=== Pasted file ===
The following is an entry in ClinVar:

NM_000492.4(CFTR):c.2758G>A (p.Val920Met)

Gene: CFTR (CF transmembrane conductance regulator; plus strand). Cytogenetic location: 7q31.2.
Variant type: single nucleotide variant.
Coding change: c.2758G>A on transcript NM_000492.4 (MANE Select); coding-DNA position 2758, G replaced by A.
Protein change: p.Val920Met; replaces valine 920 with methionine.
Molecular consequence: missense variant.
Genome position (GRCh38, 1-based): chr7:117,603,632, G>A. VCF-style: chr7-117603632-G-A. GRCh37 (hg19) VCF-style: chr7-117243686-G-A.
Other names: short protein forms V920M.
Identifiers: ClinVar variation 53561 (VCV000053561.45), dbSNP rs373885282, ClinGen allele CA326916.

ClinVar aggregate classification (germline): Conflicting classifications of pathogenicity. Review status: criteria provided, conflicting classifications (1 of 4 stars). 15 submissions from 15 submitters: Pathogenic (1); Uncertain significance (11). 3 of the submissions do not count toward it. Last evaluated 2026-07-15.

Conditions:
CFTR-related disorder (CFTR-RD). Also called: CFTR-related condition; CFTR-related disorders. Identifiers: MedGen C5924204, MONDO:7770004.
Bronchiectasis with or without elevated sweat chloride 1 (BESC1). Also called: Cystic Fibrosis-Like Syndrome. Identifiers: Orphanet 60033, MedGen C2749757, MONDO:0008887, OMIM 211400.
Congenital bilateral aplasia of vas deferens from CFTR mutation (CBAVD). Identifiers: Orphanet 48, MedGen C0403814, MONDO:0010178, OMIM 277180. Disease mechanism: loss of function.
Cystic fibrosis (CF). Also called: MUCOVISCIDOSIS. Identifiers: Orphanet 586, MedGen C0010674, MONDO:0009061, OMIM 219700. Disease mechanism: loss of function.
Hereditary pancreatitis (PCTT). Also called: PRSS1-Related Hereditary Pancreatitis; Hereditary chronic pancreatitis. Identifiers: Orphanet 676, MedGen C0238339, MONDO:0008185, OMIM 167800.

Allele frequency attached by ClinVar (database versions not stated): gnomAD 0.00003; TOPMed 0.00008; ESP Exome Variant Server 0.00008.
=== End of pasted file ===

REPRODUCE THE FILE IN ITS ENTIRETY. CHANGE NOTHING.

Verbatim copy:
The following is an entry in ClinVar:

NM_000492.4(CFTR):c.2758G>A (p.Val920Met)

Gene: CFTR (CF transmembrane conductance regulator; plus strand). Cytogenetic location: 7q31.2.
Variant type: single nucleotide variant.
Coding change: c.2758G>A on transcript NM_000492.4 (MANE Select); coding-DNA position 2758, G replaced by A.
Protein change: p.Val920Met; replaces valine 920 with methionine.
Molecular consequence: missense variant.
Genome position (GRCh38, 1-based): chr7:117,603,632, G>A. VCF-style: chr7-117603632-G-A. GRCh37 (hg19) VCF-style: chr7-117243686-G-A.
Other names: short protein forms V920M.
Identifiers: ClinVar variation 53561 (VCV000053561.45), dbSNP rs373885282, ClinGen allele CA326916.

ClinVar aggregate classification (germline): Conflicting classifications of pathogenicity. Review status: criteria provided, conflicting classifications (1 of 4 stars). 15 submissions from 15 submitters: Pathogenic (1); Uncertain significance (11). 3 of the submissions do not count toward it. Last evaluated 2026-07-15.

Conditions:
CFTR-related disorder (CFTR-RD). Also called: CFTR-related condition; CFTR-related disorders. Identifiers: MedGen C5924204, MONDO:7770004.
Bronchiectasis with or without elevated sweat chloride 1 (BESC1). Also called: Cystic Fibrosis-Like Syndrome. Identifiers: Orphanet 60033, MedGen C2749757, MONDO:0008887, OMIM 211400.
Congenital bilateral aplasia of vas deferens from CFTR mutation (CBAVD). Identifiers: Orphanet 48, MedGen C0403814, MONDO:0010178, OMIM 277180. Disease mechanism: loss of function.
Cystic fibrosis (CF). Also called: MUCOVISCIDOSIS. Identifiers: Orphanet 586, MedGen C0010674, MONDO:0009061, OMIM 219700. Disease mechanism: loss of function.
Hereditary pancreatitis (PCTT). Also called: PRSS1-Related Hereditary Pancreatitis; Hereditary chronic pancreatitis. Identifiers: Orphanet 676, MedGen C0238339, MONDO:0008185, OMIM 167800.

Allele frequency attached by ClinVar (database versions not stated): gnomAD 0.00003; TOPMed 0.00008; ESP Exome Variant Server 0.00008.